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Special Articles   |    
Psychotherapist-patient sexual contact after termination of treatment: an analysis and a proposal
Am J Psychiatry 1991;148:1466-1473.
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Abstract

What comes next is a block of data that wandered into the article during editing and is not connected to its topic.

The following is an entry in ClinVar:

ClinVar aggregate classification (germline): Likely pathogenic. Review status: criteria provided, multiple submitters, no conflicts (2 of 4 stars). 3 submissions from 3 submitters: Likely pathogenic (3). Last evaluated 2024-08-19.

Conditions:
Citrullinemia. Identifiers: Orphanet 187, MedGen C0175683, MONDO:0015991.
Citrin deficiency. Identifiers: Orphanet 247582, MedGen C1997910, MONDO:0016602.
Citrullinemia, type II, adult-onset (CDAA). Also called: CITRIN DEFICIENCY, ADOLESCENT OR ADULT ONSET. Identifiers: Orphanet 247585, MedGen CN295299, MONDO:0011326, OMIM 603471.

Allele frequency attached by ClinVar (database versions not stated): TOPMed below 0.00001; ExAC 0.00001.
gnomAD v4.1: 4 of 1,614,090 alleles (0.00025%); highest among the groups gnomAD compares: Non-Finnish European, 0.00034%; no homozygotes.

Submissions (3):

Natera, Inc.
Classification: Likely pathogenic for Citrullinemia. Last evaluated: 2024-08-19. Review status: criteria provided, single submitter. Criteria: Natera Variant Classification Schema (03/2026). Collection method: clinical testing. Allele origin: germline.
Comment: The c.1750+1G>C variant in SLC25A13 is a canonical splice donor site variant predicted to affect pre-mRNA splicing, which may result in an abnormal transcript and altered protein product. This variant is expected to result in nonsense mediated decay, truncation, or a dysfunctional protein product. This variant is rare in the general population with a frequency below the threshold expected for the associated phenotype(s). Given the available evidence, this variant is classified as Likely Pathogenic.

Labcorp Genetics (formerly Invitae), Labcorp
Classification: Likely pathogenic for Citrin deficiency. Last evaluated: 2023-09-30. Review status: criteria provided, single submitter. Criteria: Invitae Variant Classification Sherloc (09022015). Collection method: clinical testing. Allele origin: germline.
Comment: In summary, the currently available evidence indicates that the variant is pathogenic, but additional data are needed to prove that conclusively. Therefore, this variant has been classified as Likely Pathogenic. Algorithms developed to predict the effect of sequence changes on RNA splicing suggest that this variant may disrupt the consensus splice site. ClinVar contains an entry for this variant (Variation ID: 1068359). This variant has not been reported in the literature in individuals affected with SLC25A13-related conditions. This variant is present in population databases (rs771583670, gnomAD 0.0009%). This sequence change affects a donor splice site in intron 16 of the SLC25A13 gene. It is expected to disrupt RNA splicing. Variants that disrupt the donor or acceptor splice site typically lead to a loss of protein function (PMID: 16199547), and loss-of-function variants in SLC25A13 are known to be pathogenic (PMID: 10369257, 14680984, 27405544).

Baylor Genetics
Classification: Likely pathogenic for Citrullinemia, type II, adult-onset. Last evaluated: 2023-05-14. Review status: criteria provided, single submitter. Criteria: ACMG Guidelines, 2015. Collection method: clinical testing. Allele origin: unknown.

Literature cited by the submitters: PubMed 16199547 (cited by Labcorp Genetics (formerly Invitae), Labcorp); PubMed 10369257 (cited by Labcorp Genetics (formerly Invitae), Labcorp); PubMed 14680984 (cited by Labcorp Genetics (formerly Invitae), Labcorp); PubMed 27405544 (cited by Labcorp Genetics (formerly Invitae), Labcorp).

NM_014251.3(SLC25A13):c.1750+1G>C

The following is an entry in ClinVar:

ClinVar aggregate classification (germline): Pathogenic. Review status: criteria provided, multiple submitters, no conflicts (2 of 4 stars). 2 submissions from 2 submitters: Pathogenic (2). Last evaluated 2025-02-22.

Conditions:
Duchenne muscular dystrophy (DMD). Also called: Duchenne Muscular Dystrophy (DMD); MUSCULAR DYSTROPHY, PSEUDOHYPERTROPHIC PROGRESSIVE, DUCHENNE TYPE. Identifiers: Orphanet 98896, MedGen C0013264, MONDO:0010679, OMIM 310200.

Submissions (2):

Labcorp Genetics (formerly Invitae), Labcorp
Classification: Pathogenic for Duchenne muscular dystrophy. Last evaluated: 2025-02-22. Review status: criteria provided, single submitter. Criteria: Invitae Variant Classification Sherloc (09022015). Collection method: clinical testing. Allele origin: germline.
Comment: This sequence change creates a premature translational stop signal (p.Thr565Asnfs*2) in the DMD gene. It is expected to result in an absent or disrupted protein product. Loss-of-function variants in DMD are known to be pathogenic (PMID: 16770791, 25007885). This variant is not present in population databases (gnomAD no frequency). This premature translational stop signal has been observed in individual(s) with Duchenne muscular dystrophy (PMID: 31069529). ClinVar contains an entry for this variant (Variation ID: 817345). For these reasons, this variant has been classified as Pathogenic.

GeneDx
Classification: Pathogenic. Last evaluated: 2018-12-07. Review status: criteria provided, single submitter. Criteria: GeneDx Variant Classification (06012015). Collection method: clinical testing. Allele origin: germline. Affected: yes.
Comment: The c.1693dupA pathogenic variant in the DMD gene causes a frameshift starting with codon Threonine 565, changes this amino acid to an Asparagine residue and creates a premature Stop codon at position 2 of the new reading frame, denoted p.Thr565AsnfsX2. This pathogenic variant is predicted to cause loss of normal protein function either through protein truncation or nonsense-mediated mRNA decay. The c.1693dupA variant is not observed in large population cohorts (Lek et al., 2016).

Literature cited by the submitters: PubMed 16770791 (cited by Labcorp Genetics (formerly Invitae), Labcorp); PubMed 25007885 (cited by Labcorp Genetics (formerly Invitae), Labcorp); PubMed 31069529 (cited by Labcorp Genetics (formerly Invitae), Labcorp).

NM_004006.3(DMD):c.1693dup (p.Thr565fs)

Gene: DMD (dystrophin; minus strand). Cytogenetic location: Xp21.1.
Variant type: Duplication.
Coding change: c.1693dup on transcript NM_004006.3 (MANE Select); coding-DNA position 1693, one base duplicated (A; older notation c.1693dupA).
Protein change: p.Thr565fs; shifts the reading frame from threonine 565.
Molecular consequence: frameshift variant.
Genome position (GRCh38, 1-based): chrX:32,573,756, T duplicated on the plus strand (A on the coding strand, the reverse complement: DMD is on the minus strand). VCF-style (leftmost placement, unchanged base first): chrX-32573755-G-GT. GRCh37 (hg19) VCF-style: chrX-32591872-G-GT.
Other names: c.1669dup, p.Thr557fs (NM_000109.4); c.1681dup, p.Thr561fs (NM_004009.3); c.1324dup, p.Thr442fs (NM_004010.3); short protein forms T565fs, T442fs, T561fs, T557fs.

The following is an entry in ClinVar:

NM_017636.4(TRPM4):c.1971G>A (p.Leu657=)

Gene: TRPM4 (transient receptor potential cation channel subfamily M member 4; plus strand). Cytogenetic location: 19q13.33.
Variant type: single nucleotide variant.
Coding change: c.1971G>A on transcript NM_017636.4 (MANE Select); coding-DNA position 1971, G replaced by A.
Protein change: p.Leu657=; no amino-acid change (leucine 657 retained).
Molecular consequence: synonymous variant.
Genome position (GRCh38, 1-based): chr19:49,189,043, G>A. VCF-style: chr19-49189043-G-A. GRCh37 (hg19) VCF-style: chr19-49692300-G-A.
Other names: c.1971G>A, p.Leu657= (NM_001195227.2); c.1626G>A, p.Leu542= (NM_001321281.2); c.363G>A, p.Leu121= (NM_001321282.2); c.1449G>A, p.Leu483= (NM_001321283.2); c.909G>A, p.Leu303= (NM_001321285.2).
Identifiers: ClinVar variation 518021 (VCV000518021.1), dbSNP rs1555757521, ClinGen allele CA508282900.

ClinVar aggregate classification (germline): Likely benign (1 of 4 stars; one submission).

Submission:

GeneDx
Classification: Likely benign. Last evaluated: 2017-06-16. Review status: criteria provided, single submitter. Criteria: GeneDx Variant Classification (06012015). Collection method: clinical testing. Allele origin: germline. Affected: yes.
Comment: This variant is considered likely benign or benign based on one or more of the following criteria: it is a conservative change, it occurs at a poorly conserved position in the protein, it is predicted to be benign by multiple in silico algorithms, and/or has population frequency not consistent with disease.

Controversy over the legitimate extent, if any, of sexual contact between psychotherapists and former patients remains intense. In this paper the authors review current approaches to controlling posttermination sexual contact, offer a conceptual framework within which the problematic aspects of therapist-patient sex both during and after treatment can be understood, and develop a set of recommendations for policies that balance the goals of protecting former patients and avoiding unnecessary interventions into consensual relationships. Review of ethical, legal, and administrative controls on posttermination sex revealed considerable heterogeneity of approaches, which appeared to be based on confusion concerning the rationale for restriction. An analysis of the problems with therapist-patient sexual contact suggests four areas of concern: impaired decision making, coercion, fraud, and exploitation of a fiduciary relationship. The nature and magnitude of these problems differ in pre- and posttermination sexual relationships. The authors conclude that clarity of restrictions on posttreatment sex is important, but an absolute ban is not essential to protecting former patients. Rather, a 1-year waiting period after termination, during which even social contact would be precluded, should minimize problems and allow former patients and therapists to enter into intimate relationships. The authors discuss the advantages and disadvantages of this approach over other approaches.

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